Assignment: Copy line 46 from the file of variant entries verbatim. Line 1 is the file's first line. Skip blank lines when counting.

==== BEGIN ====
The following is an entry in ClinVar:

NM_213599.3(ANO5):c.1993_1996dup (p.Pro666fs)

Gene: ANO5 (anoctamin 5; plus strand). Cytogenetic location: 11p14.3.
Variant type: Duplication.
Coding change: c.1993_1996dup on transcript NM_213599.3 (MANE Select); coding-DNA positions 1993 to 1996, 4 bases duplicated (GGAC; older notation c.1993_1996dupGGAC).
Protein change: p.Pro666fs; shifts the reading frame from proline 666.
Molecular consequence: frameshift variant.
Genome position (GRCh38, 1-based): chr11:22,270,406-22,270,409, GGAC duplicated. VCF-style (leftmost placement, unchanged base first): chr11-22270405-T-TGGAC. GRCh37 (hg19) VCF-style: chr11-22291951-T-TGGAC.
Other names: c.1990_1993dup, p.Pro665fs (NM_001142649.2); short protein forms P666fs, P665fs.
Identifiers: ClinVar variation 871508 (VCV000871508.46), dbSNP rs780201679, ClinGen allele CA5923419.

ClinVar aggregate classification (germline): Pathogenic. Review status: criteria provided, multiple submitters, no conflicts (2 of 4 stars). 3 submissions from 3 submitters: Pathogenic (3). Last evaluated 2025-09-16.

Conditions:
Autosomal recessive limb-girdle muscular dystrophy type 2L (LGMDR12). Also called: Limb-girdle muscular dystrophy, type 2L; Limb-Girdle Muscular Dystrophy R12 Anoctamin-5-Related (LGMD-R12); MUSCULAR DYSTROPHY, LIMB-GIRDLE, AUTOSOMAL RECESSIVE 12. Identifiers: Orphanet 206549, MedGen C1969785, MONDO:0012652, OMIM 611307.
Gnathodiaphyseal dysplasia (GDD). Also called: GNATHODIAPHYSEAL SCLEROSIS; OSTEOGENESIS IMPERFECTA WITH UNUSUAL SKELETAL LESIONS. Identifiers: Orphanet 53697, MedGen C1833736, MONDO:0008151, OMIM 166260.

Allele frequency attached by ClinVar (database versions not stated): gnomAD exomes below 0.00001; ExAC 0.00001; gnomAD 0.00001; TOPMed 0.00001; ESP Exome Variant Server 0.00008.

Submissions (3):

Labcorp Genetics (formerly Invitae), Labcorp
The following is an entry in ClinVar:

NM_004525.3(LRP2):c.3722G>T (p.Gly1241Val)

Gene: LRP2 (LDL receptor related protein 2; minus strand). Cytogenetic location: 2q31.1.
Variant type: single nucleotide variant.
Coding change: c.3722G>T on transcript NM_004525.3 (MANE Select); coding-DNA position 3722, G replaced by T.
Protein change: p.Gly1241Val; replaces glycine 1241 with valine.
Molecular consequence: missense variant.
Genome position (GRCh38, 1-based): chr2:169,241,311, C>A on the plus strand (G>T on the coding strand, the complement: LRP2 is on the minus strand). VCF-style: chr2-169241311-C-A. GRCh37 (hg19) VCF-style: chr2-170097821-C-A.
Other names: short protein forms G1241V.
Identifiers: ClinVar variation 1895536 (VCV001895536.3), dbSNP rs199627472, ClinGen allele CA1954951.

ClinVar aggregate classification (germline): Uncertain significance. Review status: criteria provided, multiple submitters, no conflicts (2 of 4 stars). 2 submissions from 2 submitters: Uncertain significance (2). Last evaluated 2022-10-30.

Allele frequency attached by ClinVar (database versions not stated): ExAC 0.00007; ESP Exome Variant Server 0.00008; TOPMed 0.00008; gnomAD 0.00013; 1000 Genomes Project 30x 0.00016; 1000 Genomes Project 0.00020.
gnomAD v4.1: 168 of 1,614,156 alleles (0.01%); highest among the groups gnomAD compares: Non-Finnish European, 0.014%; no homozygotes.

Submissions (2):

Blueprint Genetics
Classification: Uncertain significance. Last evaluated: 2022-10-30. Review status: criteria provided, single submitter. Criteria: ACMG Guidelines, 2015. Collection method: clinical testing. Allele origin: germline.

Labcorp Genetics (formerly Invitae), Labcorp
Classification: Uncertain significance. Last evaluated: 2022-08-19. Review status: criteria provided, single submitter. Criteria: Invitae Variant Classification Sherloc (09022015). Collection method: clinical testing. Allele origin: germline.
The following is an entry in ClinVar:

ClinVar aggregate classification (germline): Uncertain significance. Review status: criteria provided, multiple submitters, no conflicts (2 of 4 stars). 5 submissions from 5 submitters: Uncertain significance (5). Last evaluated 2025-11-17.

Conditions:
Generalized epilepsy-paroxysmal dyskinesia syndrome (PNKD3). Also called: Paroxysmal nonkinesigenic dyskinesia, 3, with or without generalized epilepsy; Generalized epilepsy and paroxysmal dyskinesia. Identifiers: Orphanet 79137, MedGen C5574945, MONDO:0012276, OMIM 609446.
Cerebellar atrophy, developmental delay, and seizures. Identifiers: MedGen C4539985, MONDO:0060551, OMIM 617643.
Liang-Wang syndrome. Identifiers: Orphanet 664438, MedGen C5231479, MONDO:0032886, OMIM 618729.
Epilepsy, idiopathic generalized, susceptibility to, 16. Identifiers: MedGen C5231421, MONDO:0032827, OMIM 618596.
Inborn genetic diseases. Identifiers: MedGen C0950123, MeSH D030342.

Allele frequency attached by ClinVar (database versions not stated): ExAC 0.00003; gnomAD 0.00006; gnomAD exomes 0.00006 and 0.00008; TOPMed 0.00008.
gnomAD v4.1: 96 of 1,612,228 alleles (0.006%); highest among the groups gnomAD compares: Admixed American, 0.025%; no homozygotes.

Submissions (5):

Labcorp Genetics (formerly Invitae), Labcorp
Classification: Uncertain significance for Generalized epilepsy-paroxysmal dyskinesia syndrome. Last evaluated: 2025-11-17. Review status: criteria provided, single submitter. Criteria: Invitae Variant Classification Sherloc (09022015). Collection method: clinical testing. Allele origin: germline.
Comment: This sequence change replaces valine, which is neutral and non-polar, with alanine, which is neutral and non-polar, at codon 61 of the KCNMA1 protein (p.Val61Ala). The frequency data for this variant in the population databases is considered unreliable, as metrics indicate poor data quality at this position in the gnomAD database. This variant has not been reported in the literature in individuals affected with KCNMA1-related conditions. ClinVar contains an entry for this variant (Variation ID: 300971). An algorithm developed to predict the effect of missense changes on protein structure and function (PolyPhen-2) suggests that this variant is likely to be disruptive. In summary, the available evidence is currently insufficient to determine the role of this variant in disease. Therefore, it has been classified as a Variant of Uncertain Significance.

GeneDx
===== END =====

Submissions (5):